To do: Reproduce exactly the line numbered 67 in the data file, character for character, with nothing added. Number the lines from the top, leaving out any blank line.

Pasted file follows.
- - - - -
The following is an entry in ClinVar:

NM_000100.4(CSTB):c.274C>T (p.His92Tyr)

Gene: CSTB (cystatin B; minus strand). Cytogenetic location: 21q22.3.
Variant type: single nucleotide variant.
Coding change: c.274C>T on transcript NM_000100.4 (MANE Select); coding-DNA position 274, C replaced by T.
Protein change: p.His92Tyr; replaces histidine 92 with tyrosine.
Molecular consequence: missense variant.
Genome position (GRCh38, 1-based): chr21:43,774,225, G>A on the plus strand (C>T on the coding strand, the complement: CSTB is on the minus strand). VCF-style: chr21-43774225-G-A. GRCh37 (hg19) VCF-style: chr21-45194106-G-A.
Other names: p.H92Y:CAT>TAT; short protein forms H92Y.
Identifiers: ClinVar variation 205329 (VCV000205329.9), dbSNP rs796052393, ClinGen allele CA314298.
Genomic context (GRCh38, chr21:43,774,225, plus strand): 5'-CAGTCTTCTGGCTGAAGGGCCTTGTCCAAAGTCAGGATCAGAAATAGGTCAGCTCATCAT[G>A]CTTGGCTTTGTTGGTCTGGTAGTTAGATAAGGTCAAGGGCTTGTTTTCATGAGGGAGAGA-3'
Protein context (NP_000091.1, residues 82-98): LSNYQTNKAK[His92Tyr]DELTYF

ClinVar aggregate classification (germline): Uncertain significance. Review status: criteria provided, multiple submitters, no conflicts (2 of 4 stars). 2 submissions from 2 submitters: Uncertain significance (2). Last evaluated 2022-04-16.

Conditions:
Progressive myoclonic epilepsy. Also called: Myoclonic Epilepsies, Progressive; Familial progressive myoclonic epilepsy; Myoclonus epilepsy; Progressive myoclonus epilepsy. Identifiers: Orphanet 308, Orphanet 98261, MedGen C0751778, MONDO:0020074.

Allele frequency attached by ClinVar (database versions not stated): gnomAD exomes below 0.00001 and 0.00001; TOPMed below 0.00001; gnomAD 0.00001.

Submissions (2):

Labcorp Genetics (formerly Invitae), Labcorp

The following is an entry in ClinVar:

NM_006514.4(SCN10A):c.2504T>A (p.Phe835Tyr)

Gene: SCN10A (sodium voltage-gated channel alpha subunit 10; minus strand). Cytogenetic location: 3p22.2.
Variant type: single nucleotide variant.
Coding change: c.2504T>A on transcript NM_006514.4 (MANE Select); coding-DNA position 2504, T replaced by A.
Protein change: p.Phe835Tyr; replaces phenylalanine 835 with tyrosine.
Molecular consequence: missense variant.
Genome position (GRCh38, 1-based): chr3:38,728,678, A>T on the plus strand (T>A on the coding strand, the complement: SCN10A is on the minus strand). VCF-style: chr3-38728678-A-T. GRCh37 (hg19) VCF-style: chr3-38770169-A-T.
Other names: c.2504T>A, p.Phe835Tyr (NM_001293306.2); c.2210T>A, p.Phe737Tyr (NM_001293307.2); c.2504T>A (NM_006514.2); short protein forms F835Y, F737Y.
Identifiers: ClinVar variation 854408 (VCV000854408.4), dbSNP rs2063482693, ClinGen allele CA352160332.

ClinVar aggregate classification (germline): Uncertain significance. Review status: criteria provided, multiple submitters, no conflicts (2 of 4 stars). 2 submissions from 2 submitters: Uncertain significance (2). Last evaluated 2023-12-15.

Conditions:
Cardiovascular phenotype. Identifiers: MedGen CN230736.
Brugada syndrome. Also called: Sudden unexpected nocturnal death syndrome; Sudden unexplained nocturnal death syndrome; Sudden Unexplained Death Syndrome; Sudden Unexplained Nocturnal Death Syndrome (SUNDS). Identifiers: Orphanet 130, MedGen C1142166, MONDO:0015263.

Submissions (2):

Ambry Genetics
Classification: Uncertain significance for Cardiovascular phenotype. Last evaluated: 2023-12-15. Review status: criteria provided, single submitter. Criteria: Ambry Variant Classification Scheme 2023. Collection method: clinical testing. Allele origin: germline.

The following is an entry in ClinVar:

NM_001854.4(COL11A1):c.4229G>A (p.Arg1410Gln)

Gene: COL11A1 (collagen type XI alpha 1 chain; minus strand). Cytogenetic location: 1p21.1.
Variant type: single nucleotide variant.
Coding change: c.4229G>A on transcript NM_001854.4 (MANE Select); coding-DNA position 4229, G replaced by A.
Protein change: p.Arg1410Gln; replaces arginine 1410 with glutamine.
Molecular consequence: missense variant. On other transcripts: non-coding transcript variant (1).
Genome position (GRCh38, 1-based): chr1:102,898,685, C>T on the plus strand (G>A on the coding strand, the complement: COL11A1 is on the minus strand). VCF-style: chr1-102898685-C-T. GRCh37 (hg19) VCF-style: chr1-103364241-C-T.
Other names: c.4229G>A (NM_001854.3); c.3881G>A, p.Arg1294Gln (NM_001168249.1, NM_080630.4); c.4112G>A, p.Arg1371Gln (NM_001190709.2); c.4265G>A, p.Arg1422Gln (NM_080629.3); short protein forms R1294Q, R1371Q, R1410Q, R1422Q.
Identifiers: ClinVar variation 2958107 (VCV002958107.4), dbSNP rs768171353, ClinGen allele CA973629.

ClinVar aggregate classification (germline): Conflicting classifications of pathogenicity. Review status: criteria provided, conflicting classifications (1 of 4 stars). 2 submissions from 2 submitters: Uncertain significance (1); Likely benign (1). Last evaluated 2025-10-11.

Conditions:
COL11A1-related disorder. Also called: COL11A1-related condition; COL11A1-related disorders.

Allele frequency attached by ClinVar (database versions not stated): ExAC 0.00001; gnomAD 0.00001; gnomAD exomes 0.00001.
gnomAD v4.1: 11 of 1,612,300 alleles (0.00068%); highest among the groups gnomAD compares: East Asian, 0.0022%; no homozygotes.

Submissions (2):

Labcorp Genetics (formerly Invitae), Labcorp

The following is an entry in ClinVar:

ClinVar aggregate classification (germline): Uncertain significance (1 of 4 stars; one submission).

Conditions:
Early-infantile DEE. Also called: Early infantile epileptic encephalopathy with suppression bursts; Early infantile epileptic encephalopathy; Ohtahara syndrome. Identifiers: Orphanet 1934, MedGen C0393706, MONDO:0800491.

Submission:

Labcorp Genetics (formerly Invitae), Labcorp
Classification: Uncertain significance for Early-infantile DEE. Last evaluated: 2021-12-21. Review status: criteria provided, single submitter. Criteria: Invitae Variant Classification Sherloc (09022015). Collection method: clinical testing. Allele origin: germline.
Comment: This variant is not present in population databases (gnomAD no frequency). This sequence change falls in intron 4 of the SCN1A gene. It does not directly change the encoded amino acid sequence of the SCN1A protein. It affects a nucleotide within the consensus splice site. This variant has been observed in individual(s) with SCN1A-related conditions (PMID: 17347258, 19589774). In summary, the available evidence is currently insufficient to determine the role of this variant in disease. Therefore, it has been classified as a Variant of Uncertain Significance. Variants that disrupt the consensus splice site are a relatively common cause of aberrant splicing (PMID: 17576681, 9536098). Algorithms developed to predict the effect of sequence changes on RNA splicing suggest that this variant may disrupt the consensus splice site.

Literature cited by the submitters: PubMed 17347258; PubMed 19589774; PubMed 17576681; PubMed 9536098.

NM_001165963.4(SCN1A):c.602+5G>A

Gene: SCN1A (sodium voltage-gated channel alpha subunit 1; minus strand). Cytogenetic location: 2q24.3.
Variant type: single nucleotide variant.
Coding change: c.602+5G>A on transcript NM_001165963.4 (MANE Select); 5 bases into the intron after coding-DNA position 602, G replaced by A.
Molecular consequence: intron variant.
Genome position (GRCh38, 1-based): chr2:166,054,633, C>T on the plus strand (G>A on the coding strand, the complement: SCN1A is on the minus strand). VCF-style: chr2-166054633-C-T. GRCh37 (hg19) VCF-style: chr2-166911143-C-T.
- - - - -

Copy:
Genome position (GRCh38, 1-based): chr2:166,054,633, C>T on the plus strand (G>A on the coding strand, the complement: SCN1A is on the minus strand). VCF-style: chr2-166054633-C-T. GRCh37 (hg19) VCF-style: chr2-166911143-C-T.